A recent population-based study in a small town in Southern Italy found that one in eight residents had abnormal liver tests.
While alcohol consumption was the most common causative factor, nonalcoholic fatty liver disease (NAFLD) is an increasingly prevalent source of the problem.
The study is published in the May 2005 issue of Hepatology, the official journal of the American Association for the Study of Liver Diseases (AASLD). Published by John Wiley & Sons, Inc., the journal is available online via Wiley InterScience.
Chronic liver disease is a serious public health issue in many communities. It can be caused by high alcohol consumption, hepatitis B and C, and nonalcoholic fatty liver disease, a condition associated with obesity, insulin resistance, high cholesterol and the like. The importance of these causative factors varies from one location to another. For example, in the U.S., the majority of altered liver enzymes are related to NAFLD, while in northern Italian populations, much is related to alcohol. Factors leading to liver disease had not been thoroughly studied in Southern Italy, so researchers, led by Gaspare Maria Pendino of Reggio Calabria, assessed the prevalence and etiology of altered liver tests in the general population of Cittanova, a small southern Italian town.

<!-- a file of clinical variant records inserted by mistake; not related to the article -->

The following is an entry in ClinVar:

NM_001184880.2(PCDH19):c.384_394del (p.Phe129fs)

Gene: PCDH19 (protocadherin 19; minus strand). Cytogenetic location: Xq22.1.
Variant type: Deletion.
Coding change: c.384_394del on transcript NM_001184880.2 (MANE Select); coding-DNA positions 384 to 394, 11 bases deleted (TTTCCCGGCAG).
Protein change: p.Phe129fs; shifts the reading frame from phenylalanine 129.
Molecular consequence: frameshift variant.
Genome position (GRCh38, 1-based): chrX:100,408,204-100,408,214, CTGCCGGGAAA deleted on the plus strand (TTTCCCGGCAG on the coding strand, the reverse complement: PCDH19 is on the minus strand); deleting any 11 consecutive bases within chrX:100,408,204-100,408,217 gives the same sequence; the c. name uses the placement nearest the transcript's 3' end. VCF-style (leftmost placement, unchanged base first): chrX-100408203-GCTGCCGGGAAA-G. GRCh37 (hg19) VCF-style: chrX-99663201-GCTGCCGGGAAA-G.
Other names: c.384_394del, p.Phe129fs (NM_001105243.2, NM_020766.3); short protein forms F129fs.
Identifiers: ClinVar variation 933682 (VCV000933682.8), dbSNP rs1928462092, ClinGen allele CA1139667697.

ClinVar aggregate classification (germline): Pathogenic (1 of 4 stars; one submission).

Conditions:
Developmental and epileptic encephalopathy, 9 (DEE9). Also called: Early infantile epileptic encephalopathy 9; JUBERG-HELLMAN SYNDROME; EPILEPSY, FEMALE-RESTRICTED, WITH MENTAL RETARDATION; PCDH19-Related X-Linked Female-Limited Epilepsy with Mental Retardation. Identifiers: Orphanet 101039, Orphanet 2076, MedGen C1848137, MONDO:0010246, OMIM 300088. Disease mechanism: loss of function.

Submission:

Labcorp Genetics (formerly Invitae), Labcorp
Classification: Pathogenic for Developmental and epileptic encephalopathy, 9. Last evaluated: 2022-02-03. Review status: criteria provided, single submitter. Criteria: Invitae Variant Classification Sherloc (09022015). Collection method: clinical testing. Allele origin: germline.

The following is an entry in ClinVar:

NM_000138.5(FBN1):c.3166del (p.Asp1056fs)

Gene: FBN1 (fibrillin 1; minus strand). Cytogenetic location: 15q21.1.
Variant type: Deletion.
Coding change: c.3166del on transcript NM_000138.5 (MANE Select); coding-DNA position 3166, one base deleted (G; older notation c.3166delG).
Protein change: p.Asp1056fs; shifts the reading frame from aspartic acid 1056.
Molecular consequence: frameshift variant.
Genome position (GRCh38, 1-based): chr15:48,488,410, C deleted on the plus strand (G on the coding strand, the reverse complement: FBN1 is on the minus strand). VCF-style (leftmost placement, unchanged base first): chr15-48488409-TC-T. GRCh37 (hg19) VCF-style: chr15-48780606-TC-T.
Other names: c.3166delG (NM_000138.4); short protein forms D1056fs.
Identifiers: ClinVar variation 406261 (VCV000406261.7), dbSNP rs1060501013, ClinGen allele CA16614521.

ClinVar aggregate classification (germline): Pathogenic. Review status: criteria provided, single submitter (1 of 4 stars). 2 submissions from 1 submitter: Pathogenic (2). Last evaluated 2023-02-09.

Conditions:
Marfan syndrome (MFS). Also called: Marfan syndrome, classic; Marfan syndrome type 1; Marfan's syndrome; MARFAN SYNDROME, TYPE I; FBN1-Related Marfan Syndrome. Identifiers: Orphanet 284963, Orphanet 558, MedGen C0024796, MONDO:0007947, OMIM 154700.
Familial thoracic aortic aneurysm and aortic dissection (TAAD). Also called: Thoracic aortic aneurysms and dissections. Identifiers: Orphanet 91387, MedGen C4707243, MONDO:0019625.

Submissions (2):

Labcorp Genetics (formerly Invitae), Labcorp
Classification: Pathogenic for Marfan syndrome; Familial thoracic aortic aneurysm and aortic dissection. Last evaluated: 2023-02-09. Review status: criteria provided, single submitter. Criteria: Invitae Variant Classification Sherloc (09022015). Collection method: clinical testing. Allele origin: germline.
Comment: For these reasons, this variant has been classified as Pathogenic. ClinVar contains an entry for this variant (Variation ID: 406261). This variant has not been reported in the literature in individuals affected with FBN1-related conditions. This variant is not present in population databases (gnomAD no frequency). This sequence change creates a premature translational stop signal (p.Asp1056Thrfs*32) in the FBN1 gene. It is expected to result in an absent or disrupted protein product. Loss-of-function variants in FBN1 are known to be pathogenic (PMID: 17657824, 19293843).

They generated a random sample of residents 12 years or older and screened 1645 participants for abnormal liver values, antigens to hepatitis B and C and alcohol consumption. From each individual, they also gathered socioeconomic data, medical history and body mass index.
More than 12 percent of those screened had abnormal liver values, with prevalence increasing with age. The age-trend was mainly due to chronic HCV infection, which affected 6.5 percent of the study population overall and increased in prevalence with age. More men than women had elevated liver tests, which was probably attributable to greater alcohol consumption among men.
Almost 46 percent of the altered liver values in Cittanova were attributable to excessive alcohol consumption. Nearly 20 percent was due to hepatitis (18.6 percent hepatitis C, 1 percent for hepatitis B.) A combination of alcohol and hepatitis caused 9 percent of cases. A tiny percentage was caused by rare conditions. And researchers estimated that the remaining 24 percent of cases were due to NAFLD. High BMI, high cholesterol, and hyperglycemia were independently associated with those cases, and 63.3 percent had a bright liver at echography.
While the use of medications could not be excluded as a cause of the abnormal test results in the suspected NAFLD cases, "it must be stressed," say the authors, "that in almost all cases the medication was for one of the possible alterations related to the metabolic syndrome (i.e. anti-hypertensive, lipids lowering, antidiabetic)."
Cittanova is involved in the epidemic of obesity, with nearly 17 percent of the population having a BMI above 30, however, that rate is still far below other parts of the world, like the U.S. where more than 30 percent of the population has a BMI of 30 or more.
"The leading causes of altered liver tests are alcohol, HCV and NAFLD in Cittanova," the authors conclude, "NAFLD is emerging as an important etiology."